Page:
"This one big guy, the guy DC called on, for a second I thought he was going to get brave."
"Yeah," Vinnie said, "I heard that you even put down your coffee cup."
"Everyone knows, you put down the coffee cup, it's last chance."
Everyone? One of the big motivators to applying for the desk job was a real fear that there was something wrong with me on a very deep level. I'd found myself fully engaged with an amateur boxer (he got the first move at extremely close range) and as he literally bent over backwards before hitting the floor, I'd been composing the report in my mind, not really interested in what he was doing or what I was doing either. Before that (long story) a local agency had chased a car thief into my neighborhood. The pursuing officers had jumped the fence into my backyard, where I happened to be, wondering what the commotion was about. I was staring down five guns with excited, largely rookie officers behind them. I was the only calm one at the scene. Last example- yawning while a 300 pound biker threatened me.
If that sounds like bragging, it isn't. A data point- at one time my adrenals were so burnt out that unless I was actively being shot at I was bored.
There's a level of adrenaline, a trickle, that tugs at the corner of your mouth and crinkles your eyes and makes you fell very alive, very present in the moment. It took a year off to get that back, and it's great. But in the course of the year I'd expected things to move on. I'd expected that someone else would step into the ready position, someone else would just be expected to deal with the problem children. No one else has stepped up (that's not true- we have many good officers who deal every day with situations that would make a clinical psychologist choke or that some Federal enforcement officer would be analyzing in books for decades), but no one has stepped up to the extent that I'm forgotten.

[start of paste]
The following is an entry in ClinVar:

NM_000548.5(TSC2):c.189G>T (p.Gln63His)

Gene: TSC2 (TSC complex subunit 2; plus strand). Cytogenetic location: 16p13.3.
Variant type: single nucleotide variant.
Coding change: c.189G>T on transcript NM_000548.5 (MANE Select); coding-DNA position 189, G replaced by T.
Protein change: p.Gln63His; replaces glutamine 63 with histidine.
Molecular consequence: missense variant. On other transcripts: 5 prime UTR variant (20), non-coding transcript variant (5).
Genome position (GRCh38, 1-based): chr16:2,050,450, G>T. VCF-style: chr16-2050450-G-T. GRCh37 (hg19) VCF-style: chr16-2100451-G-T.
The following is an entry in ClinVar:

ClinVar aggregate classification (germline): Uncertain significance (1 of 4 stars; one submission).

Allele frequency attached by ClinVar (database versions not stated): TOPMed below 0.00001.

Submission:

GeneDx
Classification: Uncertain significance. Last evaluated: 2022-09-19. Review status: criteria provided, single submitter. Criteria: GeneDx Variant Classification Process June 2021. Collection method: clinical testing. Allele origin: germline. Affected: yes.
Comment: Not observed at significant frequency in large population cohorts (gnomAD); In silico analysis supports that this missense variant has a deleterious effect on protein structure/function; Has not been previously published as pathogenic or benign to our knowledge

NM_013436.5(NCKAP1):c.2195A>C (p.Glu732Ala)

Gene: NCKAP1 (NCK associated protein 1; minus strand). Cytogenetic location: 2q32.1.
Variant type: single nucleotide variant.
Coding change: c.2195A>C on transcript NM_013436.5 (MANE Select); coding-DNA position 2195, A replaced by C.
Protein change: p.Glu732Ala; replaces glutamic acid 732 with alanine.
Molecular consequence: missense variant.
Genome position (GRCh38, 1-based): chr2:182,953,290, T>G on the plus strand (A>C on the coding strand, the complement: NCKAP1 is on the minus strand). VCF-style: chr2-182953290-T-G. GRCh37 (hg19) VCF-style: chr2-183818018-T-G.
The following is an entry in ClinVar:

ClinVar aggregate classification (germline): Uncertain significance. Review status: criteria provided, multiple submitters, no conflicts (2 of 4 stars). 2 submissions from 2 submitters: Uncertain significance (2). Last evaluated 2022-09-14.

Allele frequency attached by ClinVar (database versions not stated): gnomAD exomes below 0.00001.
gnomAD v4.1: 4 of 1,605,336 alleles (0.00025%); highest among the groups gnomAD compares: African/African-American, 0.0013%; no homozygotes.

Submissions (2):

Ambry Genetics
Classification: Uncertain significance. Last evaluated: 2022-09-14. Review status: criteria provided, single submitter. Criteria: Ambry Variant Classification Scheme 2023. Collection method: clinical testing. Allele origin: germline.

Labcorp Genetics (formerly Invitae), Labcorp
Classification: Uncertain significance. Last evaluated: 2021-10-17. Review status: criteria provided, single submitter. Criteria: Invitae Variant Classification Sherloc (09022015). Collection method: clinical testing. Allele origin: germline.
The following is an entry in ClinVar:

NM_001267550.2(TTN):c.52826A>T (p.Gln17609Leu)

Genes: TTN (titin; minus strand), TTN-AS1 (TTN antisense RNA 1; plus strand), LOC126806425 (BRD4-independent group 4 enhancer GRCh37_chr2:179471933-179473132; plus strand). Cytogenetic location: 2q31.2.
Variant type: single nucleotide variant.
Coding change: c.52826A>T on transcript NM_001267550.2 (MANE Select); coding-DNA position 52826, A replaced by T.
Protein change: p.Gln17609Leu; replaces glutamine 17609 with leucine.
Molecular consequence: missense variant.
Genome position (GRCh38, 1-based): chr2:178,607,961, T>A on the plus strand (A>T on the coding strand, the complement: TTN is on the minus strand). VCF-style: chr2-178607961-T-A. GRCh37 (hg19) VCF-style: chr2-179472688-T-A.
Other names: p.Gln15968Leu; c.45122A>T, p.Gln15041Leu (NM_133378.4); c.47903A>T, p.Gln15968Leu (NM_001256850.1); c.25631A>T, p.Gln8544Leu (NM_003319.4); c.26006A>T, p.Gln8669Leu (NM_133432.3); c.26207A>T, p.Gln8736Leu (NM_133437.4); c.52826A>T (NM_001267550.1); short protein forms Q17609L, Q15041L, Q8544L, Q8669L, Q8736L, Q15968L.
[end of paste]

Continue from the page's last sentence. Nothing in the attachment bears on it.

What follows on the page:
Have you ever heard of the Johari Window? It's a psych concept where you imagine yourself as a square with a vertical bar and a horizontal bar. Everything to the left of the vertical bar are the things you know about yourself. To the right are the unknown things. Above the horizontal bar are the things others know about you. Below the bar are the things others don't know about you.
Part of skillful living is to try to move your vertical bar as far to the right as possible- to know everything you can about yourself. The window implies that there are always things things that others know about you that you don't. What others can see sometimes (often, if you don't really examine yourself) is more accurate than what we choose to believe about ourselves.
So I keep my ears open for little hints, like, "Everyone knows..."
Years ago, Mike pointed out the position I took when force was about to happen. That was okay with me because the position (which I call the 'modified Columbo') was a purely conscious choice... but he also pointed out a specific thing I do with my wrist just in the instant of 'go'. that bothered me a little. Partially because it was unconscious (effective, believe me, but unconscious) but also because I'm not used to anyone else looking for minor battle tells. That was when I was absolutely sure that Mike would be a superb team leader.
Invisible to me, but "everyone knows" even the inmates that haven't worked directly with me before. Put down the coffee cup and it's the last chance.
That's what I heard.